Why Your Business Must Have An Operations Manual

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Businesses fail.  Most businesses fail, because they run out of momentum.  You’ll hear that described in various ways, like: 

  • High debt service.
  • Shift in markets.
  • Poor cash flow.
  • Insurmountable rise in costs.
  • Inflation.
  • Recession.
  • Insufficient capital or “under-capitalization.”
  • And so on.


Those are just sad excuses for a business to fail.  In the end, every business failure is the result of the owners and managers failing to identify and plan for future opportunities and threats.  I am not a big fan of SWOT analysis (Strengths, Weaknesses, Opportunities, Threats), because it usually does not translate into action.  SWOT sessions  make management feel good that they involved the whole “team,” but concrete action steps are not often listed, assigned to personnel and followed up later.


Done well, SWOT can benefit a business.  It’s just not done well often enough.


Another approach is more akin to Kaizen theory, which is generally defined as incremental but continuous improvement.  That works well, if a business has two key things:

1.  An Operations Manual

2.  Regularly scheduled meetings to review and improve the Operations Manual.


SYSTEMS!    That is the key to operating a business well.  A system enables a business to all these things as a part of what the business itself does:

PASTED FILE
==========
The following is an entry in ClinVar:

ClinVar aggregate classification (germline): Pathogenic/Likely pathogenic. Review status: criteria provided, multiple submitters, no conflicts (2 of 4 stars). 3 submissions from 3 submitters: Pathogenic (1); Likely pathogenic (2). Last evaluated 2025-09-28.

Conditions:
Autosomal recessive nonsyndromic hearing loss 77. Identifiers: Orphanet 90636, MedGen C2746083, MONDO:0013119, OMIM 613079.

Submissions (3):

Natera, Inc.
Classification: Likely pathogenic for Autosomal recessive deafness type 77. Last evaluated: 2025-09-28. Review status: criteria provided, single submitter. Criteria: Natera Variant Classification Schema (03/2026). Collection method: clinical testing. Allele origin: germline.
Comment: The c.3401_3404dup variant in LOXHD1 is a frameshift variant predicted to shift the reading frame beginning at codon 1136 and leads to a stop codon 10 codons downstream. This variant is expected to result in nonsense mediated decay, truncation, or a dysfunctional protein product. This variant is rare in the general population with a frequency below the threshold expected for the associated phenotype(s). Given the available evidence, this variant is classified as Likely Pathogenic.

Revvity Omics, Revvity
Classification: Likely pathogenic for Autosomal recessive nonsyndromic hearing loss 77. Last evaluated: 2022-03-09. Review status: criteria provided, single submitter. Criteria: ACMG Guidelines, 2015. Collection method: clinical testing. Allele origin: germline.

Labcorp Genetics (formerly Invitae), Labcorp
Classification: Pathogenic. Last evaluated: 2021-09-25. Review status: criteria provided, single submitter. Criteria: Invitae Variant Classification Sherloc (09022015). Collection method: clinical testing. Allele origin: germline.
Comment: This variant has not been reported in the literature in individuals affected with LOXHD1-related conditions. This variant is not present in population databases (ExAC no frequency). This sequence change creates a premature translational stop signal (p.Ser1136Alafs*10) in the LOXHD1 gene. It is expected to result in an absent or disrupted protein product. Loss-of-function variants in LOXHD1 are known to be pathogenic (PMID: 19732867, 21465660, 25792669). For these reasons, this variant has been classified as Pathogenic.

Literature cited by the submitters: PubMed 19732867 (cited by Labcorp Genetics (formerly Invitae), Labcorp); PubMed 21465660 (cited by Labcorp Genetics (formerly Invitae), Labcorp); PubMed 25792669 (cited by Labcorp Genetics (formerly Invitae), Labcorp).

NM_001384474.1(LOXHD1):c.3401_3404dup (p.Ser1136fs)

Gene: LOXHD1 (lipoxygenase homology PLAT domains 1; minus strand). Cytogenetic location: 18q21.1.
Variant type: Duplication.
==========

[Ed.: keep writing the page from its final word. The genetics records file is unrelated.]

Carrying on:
• Deliver the same quality good or service each time to every customer.
  • Identify quickly the cause of any problem resulting in lower quality.
  • Identify new customer needs and wants, which is often a signal for a new market opportunity.
  • Identify trends suggesting that your current offering of goods or services is becoming obsolete.
  • Reduce inefficiencies.
  • Reduce risks and losses.
  • Grow market share by effectively communicating with customers and future customers.
  • Identify new vendors, alternative sources of materials, labor-saving equipment/services, and strategic partnerships.
  • And so much more.


I’ve watched dozens upon dozens of businesses fail over the years.  In the final analysis, each one failed because each lacked systems.  None were fully committed to systematic business operations.  The owners and managers thought too much about making widgets and not enough about building a business enterprise.


So, what is your business doing?  Are you building widgets?  Are you simply creating or maintaining jobs for the owners or managers?

Or are you fully committed to building a business?  Are you developing the systems needed to build your business enterprise?

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